Most people have heard of opioids and know that opioid addiction is a significant issue. One of the biggest problems with the opioid epidemic is that many people become addicted thanks to prescription medications. Without knowing the signs of opioid abuse, it can be hard to tell if someone has an opioid addiction. In some cases, people who aren’t abusing opioids, but are simply taking them for a prolonged period can wind up addicted without knowing it. 

The Last House believes that everyone deserves a chance to live free of drug addiction. We understand what a problem the opioid epidemic has become and that getting your loved ones the help they need is critical. In this post, we are going to look at signs of opioid use, opioid addiction signs, and how to find treatment for opioid addiction.

 

Which Drugs Are Opioids? 

Opioids are derived from the seeds of the poppy plant. They are widely used in medications that treat chronic and severe pain. Opioids come in a variety of forms and can be both natural and synthetic. 

Most opioids are in drugs such as those of the oxy family of drugs and a few other popular medications. Heroin is in the opioid family as well. Not only these medications, but there are now incredibly strong synthetic opioids such as the drug fentanyl, which is both a prescribed medication, and a derivative street drug that has proven to be incredibly deadly. 

Opioids are all incredibly addictive due to two primary factors. The first factor is due to the fact that opioids affect both the brain and the central nervous system. Over time, opioids change the chemical makeup of the body, changing the way the body and brain react to pain and causing what is known as chemical dependency. Chemical dependency gradually shifts until a person becomes completely addicted to the drug.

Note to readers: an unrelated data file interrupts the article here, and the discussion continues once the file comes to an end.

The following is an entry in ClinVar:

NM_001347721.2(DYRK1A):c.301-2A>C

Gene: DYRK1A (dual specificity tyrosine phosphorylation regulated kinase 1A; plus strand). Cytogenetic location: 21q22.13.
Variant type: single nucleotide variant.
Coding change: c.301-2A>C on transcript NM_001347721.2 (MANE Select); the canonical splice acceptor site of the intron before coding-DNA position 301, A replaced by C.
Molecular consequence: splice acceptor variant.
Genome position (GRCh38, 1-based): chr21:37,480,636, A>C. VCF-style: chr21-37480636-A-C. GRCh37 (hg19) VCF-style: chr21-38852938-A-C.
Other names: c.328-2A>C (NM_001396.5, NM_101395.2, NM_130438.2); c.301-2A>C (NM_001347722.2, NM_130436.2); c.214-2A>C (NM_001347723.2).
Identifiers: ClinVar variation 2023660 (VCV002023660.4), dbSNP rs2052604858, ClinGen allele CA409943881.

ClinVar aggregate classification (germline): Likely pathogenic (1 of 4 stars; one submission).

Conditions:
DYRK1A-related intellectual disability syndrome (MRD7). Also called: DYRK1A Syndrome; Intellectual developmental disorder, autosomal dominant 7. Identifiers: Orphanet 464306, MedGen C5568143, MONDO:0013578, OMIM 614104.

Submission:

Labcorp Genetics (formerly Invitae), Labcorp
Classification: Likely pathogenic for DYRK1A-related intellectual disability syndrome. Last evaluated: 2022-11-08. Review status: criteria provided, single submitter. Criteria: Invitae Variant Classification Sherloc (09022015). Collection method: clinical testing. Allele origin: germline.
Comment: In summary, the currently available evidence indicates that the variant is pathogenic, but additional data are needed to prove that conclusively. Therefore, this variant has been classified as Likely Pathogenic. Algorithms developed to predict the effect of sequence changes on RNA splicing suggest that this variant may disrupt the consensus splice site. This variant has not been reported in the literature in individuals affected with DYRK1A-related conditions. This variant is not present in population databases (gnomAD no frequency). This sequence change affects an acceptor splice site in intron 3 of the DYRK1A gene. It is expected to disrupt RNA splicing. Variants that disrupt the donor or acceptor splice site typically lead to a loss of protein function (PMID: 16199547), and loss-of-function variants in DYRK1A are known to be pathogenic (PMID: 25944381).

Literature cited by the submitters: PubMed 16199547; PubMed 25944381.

The second reason many people become addicted to the drug is that they start to enjoy the way the drug makes them feel. In particular, some opioids are known to cause a calming and relaxing or even euphoric sensation that some feel is a “high.” They begin to take more and more of the drugs or even change the way they ingest the drug in order to get this feeling.

 

What Are the Signs of Opioid Abuse 

Like most drugs, there are certain signs to look out for that you can use to tell if someone has an opioid abuse problem. 

Because most opioids that are widely available are prescriptions one thing to look out for is a change in the amount a person is taking, such as taking more than prescribed and going back too often for refills. They may also change the way they take the medication, such as changing from swallowing pills to crushing and snorting them. This is a clear sign that they may be abusing the drugs. 

Other behavioral signs include secrecy and paranoia over their drug use. Distancing themselves from loved ones and favorite activities is another trait, as is neglecting responsibilities. 

A person may even wind up in financial and legal trouble due to drug-seeking behavior. 

Emotional signs include anxiety, depression, mood swings, fear, and anger. They may flip from one mood to another, especially if pressed about drug use.

 

Are There Treatment Programs For Opioid Addiction? 

Yes, you can find opioid-specific treatment programs that include personal care and medically assisted detoxification at a treatment center near you that work for opioids. However, once treatment is complete, that doesn’t mean the fight with addiction is over. 

That’s when you need The Last House. The Last House offers men’s sober living in Los Angeles for those in recovery. We have multiple programs available for those just ending treatment, all the way to those that are ready to phase out of the program to ensure that everyone has the help they need to return to a life free of opioids. 

Contact The Last House today to learn more about our Los Angeles sober living locations and get help with your recovery.